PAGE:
British journalism has known sunnier days. In the hacked-off, post-Leveson, post-Savile world, its place on the scale of public opprobrium hovers somewhere between energy companies and the banks.
Thank goodness for Peter Snow CBE, military historian and former Newsnight and Tomorrow’s World presenter whose new book, When Britain Burned the White House, has been published to considerable acclaim.
This morning, at his home in Barnes, I’ve caught him in the middle of breakfast. While he finishes, I glance admiringly at the collection of curios speckling his copious library and lounge.
“Roger, Roger!” he bellows, taking to his armchair, indicating that the chat can begin. A large bust of Lloyd George – great-grandfather to his wife, broadcaster Ann MacMillan – watches intently from the hearth as I ask the 75-year-old about the obscure act of war, two centuries ago next year, that forms the subject of his book.
“It was only three years ago, while writing a book about the Duke of Wellington, that I learned how some of the guys who fought with him were redirected to America when the ball was finished with Napoleon,” explains Peter. “I was staggered.”
Barely remembered in Britain, where its status is that of a sideshow to the larger, Napoleonic conflict, the War of 1812 lasted from June of that year to February 1815. It was the Americans who started it, believing – quite rightly, says Snow – that Britain’s war with France was interfering with trade. They also resented British support of American Indian tribes and the impressment of US merchant sailors into the Royal Navy, and may even have had their eye on a possible annexation of Canada.
In 1814, Ulsterman Major General Robert Ross was chosen to lead a force of 4,500 men across the Atlantic with instructions to give the Americans “a good drubbing”.
“They went into Chesapeake Bay to hit the prosperous towns and found that they could march unimpeded the whole way to Washington. Just before they got there the Americans finally appeared, but the British marched straight through them. The Americans just ran. President Madison and his wife fled the White House.”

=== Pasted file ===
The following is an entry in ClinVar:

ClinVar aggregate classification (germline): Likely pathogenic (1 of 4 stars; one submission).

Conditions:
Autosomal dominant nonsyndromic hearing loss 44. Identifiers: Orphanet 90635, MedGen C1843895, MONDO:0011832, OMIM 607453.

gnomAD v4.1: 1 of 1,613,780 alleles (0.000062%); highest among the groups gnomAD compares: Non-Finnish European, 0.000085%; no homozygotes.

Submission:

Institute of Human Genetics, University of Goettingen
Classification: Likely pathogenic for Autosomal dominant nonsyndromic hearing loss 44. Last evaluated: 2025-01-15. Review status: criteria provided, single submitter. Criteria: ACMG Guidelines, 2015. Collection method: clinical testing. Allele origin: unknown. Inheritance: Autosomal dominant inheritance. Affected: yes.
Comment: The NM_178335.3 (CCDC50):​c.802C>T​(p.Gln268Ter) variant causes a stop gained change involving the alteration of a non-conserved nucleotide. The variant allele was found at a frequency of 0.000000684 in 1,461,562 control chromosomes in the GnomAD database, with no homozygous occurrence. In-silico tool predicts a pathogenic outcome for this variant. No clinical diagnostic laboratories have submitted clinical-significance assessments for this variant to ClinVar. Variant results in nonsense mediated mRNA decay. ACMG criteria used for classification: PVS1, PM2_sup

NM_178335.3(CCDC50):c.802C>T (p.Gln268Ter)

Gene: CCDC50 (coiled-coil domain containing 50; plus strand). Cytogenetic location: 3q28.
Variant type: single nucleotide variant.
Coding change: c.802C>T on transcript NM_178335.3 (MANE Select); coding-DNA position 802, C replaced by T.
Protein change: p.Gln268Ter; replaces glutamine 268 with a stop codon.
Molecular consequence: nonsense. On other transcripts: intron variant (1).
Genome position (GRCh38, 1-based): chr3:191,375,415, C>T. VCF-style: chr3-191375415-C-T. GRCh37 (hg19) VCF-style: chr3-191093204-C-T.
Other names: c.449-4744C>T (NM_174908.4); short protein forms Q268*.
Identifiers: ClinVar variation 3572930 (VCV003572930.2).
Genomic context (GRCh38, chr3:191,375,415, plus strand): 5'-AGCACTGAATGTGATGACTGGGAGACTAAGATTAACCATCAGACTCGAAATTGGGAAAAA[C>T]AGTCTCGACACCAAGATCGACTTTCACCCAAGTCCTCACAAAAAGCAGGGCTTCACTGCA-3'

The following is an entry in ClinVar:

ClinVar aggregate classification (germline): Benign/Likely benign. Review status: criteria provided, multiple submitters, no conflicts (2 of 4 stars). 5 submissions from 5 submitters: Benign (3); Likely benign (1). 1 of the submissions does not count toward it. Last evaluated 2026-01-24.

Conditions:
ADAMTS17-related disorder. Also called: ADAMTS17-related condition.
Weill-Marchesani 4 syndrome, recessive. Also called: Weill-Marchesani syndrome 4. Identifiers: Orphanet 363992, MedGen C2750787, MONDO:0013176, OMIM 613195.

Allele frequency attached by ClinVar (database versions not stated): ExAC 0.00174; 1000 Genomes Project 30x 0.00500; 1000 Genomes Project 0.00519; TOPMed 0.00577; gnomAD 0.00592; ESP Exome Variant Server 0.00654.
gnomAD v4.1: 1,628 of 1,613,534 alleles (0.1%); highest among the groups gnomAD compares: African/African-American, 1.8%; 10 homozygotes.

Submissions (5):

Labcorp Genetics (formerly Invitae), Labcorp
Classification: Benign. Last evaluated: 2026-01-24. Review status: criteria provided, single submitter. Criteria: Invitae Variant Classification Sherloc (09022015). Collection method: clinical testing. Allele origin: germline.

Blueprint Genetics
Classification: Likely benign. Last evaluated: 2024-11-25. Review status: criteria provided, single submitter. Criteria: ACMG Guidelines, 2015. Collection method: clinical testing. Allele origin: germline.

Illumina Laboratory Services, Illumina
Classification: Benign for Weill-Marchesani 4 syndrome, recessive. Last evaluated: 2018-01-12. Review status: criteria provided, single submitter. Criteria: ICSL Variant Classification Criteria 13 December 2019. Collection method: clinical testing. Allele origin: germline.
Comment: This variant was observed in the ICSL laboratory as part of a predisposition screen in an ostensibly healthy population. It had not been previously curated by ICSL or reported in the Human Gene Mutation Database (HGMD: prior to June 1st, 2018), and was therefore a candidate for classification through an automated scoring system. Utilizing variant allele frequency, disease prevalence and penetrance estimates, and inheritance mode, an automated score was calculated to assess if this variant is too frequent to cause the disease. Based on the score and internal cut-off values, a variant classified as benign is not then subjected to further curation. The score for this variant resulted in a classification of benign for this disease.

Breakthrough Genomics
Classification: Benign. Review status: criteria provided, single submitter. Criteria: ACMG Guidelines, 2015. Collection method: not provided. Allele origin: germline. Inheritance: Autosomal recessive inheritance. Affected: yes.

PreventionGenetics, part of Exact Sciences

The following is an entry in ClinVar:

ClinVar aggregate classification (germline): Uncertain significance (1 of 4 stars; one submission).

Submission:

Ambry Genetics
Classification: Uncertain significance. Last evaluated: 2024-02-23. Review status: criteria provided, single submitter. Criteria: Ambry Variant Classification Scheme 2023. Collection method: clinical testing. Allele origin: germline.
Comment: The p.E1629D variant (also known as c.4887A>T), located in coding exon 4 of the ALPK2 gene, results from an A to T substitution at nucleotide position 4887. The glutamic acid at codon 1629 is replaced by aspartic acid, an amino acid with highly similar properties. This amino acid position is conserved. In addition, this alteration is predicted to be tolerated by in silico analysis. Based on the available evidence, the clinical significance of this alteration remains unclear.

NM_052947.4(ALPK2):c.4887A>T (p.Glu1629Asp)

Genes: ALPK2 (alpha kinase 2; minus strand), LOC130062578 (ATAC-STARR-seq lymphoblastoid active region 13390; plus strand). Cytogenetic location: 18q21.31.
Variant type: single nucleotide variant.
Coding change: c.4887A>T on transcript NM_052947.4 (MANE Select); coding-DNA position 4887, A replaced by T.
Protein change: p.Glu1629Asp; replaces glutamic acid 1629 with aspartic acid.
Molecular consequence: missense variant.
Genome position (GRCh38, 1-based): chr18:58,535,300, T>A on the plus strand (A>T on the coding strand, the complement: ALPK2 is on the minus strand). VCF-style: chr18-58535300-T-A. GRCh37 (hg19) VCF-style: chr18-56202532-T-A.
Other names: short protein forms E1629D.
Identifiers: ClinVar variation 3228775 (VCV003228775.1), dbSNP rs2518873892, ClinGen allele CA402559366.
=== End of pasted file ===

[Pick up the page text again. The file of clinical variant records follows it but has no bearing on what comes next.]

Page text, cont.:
What followed was not exactly Exhibit A in the much-vaunted Special Relationship that was later to evolve between Great Britain and her former colonial possession.
“When the Brits entered the White House, there was a lovely smell coming from the dining room, and on the table was the supper that had been laid for the President, his wife and all the expected victorious generals. So in walk the Brits, they sit down and tuck into the supper. Then the general in charge said: ‘Right, chairs on the tables and burn the place down.’
“That was the nadir, the low point of the Special Relationship with America. From then on, Britain and the US began to see that they had far more in common than they had to argue about.”
War is a terrible affair, as testified by the daily stream of images from Syria. So what draws Peter to the subject?
Snow seems puzzled by the question, as though he’s never really given it much thought.
“It’s partly a human fascination with people being driven to the ultimate act of killing each other,” he says rigidly. “It’s obviously extremely disturbing, but fascinating too. But the real thing about war is that it changes the map of the world. It is the thing on which we base our political entities. And so I think that explaining why wars happen, and what happened when they were fought, is very important. You can’t avoid it. It is essential to history.”
But there is also an element of habit.
“I do it simply because I covered a lot of wars as a journalist, on the ground or in the studio. It just has fascinated me.”
Journalism has no family roots for Peter, but his background does hint at his future absorption in world and military affairs. Born in Dublin to an Irish mother and English father – a brigadier in the Light Infantry – he travelled extensively as a child on account of his father’s army postings. Libya was one port of call.
“I was in Benghazi from 1949-51,” he recalls. “That was when King Idris was in charge. No sign of Gadhafi then. Later, as a journalist, I followed Libya with a particular fascination. It’s a beautiful country and I have lots of friends there.”
After Wellington College, at Crowthorne, and Balliol College, Oxford, Snow entered broadcast journalism. What drew him to the profession?